If you have iOS 5 in your iPhone, then you can easily use this very good built-in app. Reminders is one of the simplest to-do list apps that you will ever find. Another great advantage is that you can make use of your location and the app will remind you when you’re near a place that allows you to complete a task. You can also create to-do items with deadlines attached to them. And Reminders integrates with Siri on the iPhone 4S, allowing you to add tasks, appointments and errands using your voice.

    4. ToodleDo

    ToodleDo is a popular paid to-do app, costing $2.99 USD in the App Store. You can easily add your tasks using its simple interface — a common theme throughout all of the to-do apps mentioned here. When adding tasks, the app allows you to set priorities and due dates and you can also assign the tasks to folders, schedule reminders, and much more.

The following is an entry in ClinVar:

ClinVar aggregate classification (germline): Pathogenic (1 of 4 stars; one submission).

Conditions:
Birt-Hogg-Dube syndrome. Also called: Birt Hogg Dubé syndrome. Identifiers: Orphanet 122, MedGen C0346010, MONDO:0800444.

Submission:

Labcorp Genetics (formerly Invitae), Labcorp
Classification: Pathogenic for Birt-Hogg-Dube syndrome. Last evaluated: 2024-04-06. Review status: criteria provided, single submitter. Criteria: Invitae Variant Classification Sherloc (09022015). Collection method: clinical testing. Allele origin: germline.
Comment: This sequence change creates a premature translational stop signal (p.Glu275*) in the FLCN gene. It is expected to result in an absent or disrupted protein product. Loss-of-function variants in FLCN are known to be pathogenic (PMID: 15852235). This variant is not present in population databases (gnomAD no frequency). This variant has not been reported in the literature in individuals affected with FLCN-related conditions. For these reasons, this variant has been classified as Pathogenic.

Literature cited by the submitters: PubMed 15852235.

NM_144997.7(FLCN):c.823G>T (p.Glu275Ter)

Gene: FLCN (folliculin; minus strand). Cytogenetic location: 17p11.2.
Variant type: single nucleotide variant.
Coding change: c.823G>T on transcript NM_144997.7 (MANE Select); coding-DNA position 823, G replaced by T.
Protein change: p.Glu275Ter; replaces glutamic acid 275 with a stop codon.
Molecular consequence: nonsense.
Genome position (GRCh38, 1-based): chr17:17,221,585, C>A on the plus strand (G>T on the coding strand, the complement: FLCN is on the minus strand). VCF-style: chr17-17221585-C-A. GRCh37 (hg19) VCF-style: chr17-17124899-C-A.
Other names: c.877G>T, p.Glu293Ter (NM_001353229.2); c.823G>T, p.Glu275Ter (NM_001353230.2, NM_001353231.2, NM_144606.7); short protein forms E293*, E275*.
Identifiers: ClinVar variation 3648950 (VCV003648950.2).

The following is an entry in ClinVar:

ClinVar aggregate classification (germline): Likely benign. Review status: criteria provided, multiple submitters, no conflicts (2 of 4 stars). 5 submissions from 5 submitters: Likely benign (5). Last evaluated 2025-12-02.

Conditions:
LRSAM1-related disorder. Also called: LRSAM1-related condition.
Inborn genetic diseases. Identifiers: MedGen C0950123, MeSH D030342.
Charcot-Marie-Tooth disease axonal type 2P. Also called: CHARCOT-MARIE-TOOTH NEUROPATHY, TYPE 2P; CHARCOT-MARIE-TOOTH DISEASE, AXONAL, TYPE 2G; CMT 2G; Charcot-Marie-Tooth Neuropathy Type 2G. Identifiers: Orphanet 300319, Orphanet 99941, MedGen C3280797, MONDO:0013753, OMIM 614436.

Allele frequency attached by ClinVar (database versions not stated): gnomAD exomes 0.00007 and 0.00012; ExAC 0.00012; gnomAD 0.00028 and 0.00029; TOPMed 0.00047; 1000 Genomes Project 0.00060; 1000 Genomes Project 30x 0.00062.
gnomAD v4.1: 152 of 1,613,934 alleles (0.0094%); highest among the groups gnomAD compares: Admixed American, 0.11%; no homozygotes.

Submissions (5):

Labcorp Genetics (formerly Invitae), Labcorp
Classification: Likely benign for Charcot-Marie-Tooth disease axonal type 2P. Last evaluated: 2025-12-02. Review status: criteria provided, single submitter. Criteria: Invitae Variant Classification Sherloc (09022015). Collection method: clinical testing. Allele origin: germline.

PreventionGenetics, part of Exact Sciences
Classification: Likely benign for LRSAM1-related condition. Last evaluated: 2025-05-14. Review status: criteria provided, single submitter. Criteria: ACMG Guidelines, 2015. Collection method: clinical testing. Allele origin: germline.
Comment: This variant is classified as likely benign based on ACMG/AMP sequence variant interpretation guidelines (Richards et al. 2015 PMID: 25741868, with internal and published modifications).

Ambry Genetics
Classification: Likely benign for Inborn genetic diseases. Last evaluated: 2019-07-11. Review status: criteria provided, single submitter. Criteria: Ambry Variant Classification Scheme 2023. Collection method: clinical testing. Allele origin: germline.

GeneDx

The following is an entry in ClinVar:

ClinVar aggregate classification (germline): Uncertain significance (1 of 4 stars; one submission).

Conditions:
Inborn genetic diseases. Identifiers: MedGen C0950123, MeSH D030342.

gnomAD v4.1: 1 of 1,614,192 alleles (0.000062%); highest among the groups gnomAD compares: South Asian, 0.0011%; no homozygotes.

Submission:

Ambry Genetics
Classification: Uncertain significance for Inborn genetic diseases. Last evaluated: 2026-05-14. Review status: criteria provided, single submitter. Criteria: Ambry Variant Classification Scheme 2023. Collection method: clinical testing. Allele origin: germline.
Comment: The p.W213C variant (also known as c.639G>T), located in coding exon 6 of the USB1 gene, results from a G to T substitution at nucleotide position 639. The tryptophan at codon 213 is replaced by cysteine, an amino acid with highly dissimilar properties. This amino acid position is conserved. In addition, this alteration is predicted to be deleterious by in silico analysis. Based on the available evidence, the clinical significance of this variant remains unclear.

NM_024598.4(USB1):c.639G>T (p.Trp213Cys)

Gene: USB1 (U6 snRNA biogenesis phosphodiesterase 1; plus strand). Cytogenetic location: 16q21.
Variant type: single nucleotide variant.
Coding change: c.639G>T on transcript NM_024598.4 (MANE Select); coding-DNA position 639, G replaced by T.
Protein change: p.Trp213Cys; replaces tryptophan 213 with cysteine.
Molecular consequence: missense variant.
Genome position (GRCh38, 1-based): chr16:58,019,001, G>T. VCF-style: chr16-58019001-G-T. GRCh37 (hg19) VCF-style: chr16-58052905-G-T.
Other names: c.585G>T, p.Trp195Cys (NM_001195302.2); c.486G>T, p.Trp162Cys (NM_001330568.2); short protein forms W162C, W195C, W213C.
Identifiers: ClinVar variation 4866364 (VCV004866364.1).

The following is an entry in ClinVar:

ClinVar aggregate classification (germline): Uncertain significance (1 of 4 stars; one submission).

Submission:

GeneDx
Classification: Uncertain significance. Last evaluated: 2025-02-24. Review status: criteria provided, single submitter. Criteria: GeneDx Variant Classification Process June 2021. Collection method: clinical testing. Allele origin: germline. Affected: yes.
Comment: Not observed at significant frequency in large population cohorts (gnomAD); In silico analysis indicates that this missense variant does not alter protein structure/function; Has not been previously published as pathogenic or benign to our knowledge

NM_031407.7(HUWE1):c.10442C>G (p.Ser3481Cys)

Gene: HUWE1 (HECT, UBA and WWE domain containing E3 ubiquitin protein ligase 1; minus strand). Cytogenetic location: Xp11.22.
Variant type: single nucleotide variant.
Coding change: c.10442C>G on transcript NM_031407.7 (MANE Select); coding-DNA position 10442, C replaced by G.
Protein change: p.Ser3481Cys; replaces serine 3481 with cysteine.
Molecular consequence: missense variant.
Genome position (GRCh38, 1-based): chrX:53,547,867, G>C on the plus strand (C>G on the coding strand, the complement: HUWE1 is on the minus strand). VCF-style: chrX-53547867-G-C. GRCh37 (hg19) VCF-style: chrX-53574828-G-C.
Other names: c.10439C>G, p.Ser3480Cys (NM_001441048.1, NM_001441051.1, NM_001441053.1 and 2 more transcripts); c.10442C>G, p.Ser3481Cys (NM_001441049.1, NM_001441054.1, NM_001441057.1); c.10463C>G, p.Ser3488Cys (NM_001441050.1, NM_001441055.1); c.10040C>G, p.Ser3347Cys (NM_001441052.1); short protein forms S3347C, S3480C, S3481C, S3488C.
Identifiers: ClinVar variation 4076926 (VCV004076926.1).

Advertising

    ToodleDo Download Link

    5. TeuxDeux

    TeuxDeux is another solid paid to-do app that also comes in at $2.99 USD. It got its starts as a web app and has since moved into the world of iOS. Featuring a stylish interface, the main focus of the app is on your to-dos. It doesn’t offer many features like other to-do apps, but you can sync your tasks with the web app and rearrange your tasks as well. But if you feel you need lots of additional features, then this is not an app for you.

    TeuxDeux Download Link

    Advertising

    Do you have any to-do apps for the iPhone that you use that deserve consideration? Let me know about them in the comments.

    More by this author

    Bikash Kalita

    Entrepreneur, coach, inspirational speaker

    How to Make Your Resume Stand Out From the Crowd What WordPress Plugins are Vital to the Success Of Your Blog? The Top 5 To-Do Apps for iPhone

    Trending in Productivity

    1 5 Values of an Effective Leader 2 How to Motivate People Around You and Inspire Them 3 The Importance of Reminders (And How to Make a Reminder Work) 4 30 Practical Ideas to Create Your Best Morning Routine 5 Is People Management the Right Career Path for You?

    Read Next

    Advertising
    Advertising

    Last Updated on July 21, 2021